Cross-Platform mobile applications with NativeScript Core and TypeScript – Part 1

Nowadays, it’s hard to have time and money to develop the same software application for different platforms. Whether it’s a desktop or mobile software, the first thing that we should consider is about code reuse and portability. For this reason, in the last years, many different frameworks have evolved, simplifying cross-platform software development. In this tutorial, we are going to analyse the NativeScript Core framework with the support of TypeScript, learning how to build a strong cross-platform mobile application quickly.

Unlike the mobile cross-platform frameworks based on the Cordova web wrapping system (like Ionic), NativeScript is able to access the target operating system directly, allowing us to exploit the native features of the deploying platform and making applications faster. Furthermore, NativeScript allows you to choose your favourite front-end programming language from the most used ones, including TypeScript, Angular, Vue, React and Svelte. Here below, it’s possible to take a look at the NativeScript framework infrastructure:

As already mentioned, we are going to use the support of TypeScript. If you are new to this language, I suggest you follow this 5 minutes tutorial to get started.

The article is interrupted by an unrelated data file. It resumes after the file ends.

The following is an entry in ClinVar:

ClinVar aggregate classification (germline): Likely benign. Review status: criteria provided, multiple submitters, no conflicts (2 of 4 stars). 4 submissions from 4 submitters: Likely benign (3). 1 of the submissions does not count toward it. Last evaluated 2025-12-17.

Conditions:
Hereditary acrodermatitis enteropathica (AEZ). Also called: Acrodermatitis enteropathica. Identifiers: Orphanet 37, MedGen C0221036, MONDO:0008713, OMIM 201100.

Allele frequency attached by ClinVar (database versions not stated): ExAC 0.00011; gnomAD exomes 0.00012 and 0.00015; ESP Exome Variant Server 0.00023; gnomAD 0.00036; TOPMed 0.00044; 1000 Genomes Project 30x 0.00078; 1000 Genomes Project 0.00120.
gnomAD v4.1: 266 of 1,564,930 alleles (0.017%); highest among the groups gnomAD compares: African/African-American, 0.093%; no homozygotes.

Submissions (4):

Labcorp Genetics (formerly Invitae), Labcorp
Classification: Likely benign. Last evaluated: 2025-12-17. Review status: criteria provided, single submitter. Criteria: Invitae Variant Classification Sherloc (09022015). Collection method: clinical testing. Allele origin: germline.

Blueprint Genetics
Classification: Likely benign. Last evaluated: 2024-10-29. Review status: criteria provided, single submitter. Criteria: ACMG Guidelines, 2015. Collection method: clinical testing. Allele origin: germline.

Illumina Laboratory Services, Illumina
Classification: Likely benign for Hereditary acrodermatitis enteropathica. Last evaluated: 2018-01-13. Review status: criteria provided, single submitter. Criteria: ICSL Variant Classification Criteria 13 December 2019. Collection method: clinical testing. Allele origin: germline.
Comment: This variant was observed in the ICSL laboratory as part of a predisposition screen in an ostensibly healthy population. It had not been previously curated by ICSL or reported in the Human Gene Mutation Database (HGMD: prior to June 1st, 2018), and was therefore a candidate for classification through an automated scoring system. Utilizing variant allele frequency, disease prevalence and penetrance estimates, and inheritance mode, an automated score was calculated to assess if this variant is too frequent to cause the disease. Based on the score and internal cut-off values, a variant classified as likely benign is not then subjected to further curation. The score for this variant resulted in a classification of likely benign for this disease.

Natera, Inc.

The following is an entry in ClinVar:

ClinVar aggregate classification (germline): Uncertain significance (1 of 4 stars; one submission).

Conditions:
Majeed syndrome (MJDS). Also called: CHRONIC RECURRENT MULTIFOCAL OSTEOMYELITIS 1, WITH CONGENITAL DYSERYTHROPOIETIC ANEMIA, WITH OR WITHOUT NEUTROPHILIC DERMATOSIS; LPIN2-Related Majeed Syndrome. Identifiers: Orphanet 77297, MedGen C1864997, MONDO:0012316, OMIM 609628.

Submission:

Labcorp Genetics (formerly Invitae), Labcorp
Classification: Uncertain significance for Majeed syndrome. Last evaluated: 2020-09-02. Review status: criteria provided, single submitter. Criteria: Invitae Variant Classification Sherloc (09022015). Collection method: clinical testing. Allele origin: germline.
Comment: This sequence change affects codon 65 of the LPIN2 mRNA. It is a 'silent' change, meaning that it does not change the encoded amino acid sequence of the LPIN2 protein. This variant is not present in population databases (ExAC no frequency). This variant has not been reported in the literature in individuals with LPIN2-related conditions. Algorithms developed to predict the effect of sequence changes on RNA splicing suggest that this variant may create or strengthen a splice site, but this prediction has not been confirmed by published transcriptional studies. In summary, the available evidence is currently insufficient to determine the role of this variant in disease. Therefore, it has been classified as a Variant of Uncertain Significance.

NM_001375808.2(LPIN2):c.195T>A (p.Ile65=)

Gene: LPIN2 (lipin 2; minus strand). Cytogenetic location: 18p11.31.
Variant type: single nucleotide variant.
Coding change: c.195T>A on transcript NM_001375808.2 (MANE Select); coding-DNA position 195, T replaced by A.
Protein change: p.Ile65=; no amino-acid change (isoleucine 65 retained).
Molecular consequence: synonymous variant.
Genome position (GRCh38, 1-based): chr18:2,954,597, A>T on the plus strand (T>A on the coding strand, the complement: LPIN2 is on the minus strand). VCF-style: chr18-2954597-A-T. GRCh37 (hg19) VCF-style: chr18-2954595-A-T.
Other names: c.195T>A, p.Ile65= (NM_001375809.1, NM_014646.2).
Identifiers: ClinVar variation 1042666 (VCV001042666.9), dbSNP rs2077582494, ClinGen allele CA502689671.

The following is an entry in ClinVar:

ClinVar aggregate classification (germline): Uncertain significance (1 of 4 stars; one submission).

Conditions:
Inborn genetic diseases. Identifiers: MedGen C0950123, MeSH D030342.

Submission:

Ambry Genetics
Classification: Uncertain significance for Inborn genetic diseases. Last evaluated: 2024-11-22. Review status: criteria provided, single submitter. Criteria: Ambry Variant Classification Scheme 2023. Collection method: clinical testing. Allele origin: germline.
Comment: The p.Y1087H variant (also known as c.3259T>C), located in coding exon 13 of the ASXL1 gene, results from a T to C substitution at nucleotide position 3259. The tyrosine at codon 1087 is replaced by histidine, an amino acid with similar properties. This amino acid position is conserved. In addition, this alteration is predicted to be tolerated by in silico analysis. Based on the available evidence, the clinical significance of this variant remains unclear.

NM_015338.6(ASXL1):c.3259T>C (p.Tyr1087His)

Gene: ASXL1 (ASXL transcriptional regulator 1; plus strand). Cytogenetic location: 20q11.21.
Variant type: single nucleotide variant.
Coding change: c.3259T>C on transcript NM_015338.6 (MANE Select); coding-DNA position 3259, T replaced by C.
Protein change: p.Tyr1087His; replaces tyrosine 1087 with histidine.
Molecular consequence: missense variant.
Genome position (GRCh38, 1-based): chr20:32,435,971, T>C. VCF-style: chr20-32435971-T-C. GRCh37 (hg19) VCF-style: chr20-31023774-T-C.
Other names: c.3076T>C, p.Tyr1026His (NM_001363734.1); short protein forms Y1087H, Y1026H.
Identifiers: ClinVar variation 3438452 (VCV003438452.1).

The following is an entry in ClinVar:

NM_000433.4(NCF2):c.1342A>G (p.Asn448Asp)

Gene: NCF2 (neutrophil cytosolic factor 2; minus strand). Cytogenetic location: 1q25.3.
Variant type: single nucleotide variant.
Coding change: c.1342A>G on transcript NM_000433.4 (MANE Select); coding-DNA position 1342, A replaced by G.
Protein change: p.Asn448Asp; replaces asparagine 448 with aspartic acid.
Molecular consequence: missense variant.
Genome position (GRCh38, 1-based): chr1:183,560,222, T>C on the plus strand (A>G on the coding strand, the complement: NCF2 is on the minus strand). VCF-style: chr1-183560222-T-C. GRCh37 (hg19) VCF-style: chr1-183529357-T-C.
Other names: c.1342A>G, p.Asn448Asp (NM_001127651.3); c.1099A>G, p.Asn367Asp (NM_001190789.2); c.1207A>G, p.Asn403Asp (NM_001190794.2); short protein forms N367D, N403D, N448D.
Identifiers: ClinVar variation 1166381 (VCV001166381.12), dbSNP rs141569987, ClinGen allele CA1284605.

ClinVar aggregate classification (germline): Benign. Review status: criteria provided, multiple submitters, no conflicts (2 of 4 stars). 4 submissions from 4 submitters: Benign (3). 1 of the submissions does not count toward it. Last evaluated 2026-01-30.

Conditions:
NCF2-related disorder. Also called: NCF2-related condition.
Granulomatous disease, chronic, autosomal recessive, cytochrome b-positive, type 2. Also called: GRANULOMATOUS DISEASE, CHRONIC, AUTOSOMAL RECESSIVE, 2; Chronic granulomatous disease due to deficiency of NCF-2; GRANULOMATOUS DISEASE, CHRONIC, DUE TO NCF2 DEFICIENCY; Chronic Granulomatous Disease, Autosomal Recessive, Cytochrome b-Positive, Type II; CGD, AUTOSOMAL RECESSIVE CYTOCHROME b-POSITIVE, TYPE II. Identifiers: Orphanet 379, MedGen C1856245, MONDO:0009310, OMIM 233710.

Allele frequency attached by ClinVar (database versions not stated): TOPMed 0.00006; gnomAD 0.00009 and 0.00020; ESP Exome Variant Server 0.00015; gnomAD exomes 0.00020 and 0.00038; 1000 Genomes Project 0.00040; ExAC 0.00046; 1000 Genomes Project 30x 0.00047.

Setup

In this tutorial, we are going to use Visual Studio Code to develop our first NativeScript application, together with the NativeScript IDE extension. Also, you need to download and install Node.js LTS, including the npm packages manager. Once the setup is completed, run the following commands by using a command prompt:

npm install -g nativescript
tns create my-app-name --template typescript

Application structure

Here we are, we have created our first NativeScript application! If you have experience with XAML, you will find the {N} markup view definition language very familiar. Like WPF (Windows Presentation Foundation), this framework is based on the MVVM (Model-View-ViewModel) pattern.

By using Visual Studio Code, open the main folder of the project and take a look at the app folder structure:

app
 |-- App_Resources // Platform-specific resources
 |-- app-root.xml
 |-- app.css
 |-- app.ts
 |-- main-page.ts
 |-- main-page.xml
 |-- main-view-model.ts
 |-- package.json // Application dependencies

This folder contains the application entry point script, named app.ts. This file allows us to specify the main application module to execute, looking for the relative view definition file (app-root.xml):

// Run the "app-root" module
application.run({ moduleName: "app-root" });

Here, the Frame component allows loading a new page, which will be rendered inside it, through a self-contained navigation scenario:

<!-- app-root.xml -->
<Frame defaultPage="main-page">
</Frame>

In this example, the main page will be loaded by looking at the main-page.xml file for the view definition and at the main-page.ts for the code-behind. The HelloWorldModel class, defined inside the main-view-model.ts file, contains the methods and the variables bound to the view through the bindingContext: